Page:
The Dickins family were southern sympathizers living in Union-occupied Fairfax County, though Robert Moxham isn’t so sure about Francis’ leanings. He cites the widespread intimidation of voters to not oppose secession and: “In his Diary, Dickins stated that he voted for Union candidates to the ratifying convention, and voted against the Ordinance of Secession.”8
Whatever the case, Francis Dickins was arrested and imprisoned four times during the war on suspicion of aiding the south. Margaret Dickins was arrested once and released.9 Of the older children, Francis, Jr. served in the Confederate Army. Fanny worked in the Confederate Treasury Department.
Like many others in their situation who had the means, the Dickins eventually left home and moved behind Confederate lines until the war ended. After the war, they returned home and Francis Dickins re-opened his Washington D.C. law office.
- Robert Morgan Moxham, Annandale, Virginia: A Brief History, ed. Estella K Bryans-Munson (Fairfax County History Commission, 1992). ↩
- Jefferson Randolph Anderson, “TUCKAHOE AND THE TUCKAHOE RANDOLPHS,” Register of Kentucky State Historical Society 35, no. 110 (January 1, 1937): 50. Accessed via JSTOR http://www.jstor.org/stable/23371542. ↩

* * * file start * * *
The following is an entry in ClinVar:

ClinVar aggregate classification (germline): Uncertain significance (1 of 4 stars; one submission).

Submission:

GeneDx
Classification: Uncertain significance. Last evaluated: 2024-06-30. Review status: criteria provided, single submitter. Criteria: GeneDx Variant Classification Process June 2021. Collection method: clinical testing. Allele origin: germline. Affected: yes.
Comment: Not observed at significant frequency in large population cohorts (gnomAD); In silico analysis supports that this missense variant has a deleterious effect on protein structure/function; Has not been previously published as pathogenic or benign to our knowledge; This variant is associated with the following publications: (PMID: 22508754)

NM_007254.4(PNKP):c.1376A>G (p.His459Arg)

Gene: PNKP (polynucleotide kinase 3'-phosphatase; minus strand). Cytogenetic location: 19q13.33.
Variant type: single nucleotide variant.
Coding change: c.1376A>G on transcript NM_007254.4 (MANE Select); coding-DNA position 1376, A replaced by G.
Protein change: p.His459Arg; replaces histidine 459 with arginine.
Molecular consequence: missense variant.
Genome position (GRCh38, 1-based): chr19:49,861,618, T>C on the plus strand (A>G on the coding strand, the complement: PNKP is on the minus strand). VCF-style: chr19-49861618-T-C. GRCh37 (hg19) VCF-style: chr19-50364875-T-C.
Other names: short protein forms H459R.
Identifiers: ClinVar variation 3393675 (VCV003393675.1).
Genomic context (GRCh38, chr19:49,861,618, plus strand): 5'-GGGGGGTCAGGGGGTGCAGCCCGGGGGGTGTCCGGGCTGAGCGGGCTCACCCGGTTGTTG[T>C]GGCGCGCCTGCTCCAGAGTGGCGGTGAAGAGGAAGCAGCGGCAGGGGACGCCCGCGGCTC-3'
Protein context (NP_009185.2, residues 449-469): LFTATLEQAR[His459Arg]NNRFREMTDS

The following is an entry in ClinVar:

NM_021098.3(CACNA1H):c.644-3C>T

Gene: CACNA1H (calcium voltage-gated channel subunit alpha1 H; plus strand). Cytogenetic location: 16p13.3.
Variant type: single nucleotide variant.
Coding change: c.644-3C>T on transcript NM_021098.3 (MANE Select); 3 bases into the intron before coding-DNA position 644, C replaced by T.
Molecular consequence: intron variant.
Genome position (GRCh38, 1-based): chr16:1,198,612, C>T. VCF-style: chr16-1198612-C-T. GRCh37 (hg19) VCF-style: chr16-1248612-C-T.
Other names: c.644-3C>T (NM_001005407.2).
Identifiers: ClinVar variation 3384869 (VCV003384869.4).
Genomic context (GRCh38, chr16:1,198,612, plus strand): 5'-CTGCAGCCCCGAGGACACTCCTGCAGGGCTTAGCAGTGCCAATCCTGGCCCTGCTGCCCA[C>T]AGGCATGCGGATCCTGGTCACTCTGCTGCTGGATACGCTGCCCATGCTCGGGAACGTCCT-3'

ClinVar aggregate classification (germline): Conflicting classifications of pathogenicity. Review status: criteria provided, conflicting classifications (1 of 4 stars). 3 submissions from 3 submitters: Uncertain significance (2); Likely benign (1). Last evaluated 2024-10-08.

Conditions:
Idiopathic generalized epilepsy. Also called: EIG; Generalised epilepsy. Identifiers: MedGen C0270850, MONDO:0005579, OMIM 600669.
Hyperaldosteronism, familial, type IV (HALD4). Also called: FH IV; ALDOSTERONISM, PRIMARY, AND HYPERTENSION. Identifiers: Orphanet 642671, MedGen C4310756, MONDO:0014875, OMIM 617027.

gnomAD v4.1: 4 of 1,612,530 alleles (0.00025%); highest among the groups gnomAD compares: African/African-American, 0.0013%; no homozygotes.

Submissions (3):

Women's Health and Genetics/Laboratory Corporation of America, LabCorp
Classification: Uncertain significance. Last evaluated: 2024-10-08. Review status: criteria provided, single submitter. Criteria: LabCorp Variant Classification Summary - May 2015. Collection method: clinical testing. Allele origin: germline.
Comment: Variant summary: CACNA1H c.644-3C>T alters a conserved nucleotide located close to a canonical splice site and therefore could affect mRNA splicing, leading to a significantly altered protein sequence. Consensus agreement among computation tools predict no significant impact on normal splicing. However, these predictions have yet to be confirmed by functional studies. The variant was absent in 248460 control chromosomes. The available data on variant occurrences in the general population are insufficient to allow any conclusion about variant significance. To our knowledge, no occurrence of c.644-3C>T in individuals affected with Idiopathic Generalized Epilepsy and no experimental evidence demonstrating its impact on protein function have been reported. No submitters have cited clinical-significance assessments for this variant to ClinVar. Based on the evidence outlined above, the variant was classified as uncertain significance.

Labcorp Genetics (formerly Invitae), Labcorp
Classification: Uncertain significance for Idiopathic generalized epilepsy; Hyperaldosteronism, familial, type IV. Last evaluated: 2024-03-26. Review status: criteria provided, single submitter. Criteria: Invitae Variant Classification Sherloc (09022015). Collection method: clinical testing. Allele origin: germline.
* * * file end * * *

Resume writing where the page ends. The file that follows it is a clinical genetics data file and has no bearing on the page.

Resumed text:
- “North Carolina Military Institute,” accessed November 9, 2014, http://www.ncwbts150.com/NorthCarolinaMilitaryInstitute.php. and William Page Johnson (II), Brothers and Cousins: Confederate Soldiers and Sailors of Fairfax County, Virginia (Iberian Publishing Co., 1995), 44. ↩
- “Historic Congressional Cemetery Interment Index” http://www.congressionalcemetery.org/interment-index-0 accessed 11/8/2014 and “Hollywood Cemetery Search” http://www.hollywoodcemetery.org/genealogy/burial-records accessed 11/8/2014 ↩
- Benjamin Homans, Army and Navy Chronicle, Volumes 4-5 (T. Barnard, 1837) (Google ebook). ↩
- Natonal Intelligencer article quoted in “Obits_Dickins.pdf,” n.d., http://www.congressionalcemetery.org/sites/default/files/Obits_Dickins.pdf, downloaded from Congressional Cemetery website http://www.congressionalcemetery.org/ 11/4/2014. ↩
- Brian A. Conley, ed., Fractured Land: Fairfax County’s Role in the Vote for Secession, May 23, 1861 (Fairfax County Public Library, 2001), 55. ↩
- Moxham, 54 ↩
- Moxham, 102 ↩
- Moxham, 100 ↩
- Margaret Dickins, Diary 2/3/62 to 3/23/62, 22 pages included in Maria Fitzhugh Letters, ca. 1860-1865?, Accession #6834-a, Albert and Shirley Small Special Collections Library, University of Virginia, Charlottesville, Va. ↩